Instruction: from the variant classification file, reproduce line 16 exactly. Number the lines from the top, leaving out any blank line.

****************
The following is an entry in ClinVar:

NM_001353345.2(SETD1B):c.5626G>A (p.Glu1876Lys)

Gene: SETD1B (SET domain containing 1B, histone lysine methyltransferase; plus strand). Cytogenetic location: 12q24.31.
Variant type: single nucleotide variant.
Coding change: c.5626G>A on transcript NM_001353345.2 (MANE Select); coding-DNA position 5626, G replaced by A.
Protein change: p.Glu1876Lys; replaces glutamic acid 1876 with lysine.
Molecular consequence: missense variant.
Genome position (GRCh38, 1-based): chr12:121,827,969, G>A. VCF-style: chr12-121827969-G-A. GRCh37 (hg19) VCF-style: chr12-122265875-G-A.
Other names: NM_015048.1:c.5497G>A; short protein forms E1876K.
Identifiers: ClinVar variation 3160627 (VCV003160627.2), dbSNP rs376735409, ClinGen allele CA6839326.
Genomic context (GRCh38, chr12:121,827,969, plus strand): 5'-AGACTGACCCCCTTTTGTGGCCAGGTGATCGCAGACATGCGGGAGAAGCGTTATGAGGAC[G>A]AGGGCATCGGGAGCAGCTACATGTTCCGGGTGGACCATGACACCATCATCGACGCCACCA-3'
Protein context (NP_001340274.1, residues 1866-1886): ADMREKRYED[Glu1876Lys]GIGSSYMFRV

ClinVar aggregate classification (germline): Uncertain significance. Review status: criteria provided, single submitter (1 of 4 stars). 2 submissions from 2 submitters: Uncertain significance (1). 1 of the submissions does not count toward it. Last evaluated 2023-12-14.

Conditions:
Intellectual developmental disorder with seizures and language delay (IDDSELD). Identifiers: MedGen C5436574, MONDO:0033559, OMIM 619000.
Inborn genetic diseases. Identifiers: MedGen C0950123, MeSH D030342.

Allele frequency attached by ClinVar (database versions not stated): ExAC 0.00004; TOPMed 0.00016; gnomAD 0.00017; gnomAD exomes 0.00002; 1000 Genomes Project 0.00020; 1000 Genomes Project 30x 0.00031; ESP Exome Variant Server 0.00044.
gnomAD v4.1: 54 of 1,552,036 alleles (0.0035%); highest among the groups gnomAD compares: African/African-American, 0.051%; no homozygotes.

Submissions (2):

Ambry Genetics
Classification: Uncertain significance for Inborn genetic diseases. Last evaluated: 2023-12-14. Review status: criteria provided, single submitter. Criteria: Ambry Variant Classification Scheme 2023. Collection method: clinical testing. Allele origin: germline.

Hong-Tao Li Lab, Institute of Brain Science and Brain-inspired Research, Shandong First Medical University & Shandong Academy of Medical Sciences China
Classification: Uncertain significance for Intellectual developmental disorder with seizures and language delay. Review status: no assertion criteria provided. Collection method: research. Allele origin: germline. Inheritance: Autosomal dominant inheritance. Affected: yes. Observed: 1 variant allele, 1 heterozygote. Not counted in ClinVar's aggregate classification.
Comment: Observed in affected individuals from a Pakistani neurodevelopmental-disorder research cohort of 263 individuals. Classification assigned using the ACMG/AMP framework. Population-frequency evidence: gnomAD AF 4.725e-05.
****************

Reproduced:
Inborn genetic diseases. Identifiers: MedGen C0950123, MeSH D030342.